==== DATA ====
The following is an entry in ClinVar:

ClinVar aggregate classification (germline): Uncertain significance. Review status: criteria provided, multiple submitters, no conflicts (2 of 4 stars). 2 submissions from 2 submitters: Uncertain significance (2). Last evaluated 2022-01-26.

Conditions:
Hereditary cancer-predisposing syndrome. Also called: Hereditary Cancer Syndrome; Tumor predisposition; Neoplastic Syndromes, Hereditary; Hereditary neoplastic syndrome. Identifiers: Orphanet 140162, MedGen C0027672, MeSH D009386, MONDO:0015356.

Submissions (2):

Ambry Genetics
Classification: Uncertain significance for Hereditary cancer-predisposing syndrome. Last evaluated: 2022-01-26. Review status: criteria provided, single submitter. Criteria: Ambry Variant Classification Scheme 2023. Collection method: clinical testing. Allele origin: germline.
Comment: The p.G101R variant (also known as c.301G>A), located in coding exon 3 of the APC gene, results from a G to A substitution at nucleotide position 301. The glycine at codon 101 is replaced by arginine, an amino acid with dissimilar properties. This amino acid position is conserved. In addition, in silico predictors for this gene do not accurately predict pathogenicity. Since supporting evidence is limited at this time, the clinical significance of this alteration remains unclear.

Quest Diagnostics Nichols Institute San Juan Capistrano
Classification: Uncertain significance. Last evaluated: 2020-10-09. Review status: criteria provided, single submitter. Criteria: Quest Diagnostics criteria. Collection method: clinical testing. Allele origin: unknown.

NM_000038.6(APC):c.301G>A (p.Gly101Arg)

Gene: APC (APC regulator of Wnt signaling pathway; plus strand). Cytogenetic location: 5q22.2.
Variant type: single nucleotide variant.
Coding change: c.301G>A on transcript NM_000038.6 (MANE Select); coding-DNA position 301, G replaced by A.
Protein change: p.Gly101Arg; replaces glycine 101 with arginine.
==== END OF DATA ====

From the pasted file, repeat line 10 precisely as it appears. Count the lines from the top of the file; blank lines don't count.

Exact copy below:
Classification: Uncertain significance. Last evaluated: 2020-10-09. Review status: criteria provided, single submitter. Criteria: Quest Diagnostics criteria. Collection method: clinical testing. Allele origin: unknown.